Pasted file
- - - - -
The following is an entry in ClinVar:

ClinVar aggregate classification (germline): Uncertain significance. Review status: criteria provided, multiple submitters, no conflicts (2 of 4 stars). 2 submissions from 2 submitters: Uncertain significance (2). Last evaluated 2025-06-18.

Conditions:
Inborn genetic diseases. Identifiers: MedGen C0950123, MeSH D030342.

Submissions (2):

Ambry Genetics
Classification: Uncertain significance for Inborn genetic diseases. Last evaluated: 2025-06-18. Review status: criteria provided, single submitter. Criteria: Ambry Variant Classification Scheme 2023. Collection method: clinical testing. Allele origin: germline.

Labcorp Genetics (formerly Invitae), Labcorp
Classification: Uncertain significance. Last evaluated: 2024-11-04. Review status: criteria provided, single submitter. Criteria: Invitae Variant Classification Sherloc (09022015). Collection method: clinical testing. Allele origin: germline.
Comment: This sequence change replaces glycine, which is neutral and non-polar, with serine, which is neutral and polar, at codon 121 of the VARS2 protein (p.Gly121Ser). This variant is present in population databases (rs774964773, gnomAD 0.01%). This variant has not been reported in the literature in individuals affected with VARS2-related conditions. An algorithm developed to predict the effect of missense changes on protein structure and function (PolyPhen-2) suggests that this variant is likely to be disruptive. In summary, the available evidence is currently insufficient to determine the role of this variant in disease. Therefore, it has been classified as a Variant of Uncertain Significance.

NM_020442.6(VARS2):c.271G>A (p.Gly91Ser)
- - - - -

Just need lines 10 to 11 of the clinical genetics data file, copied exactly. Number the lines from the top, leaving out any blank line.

Comment: This sequence change replaces glycine, which is neutral and non-polar, with serine, which is neutral and polar, at codon 121 of the VARS2 protein (p.Gly121Ser). This variant is present in population databases (rs774964773, gnomAD 0.01%). This variant has not been reported in the literature in individuals affected with VARS2-related conditions. An algorithm developed to predict the effect of missense changes on protein structure and function (PolyPhen-2) suggests that this variant is likely to be disruptive. In summary, the available evidence is currently insufficient to determine the role of this variant in disease. Therefore, it has been classified as a Variant of Uncertain Significance.

NM_020442.6(VARS2):c.271G>A (p.Gly91Ser)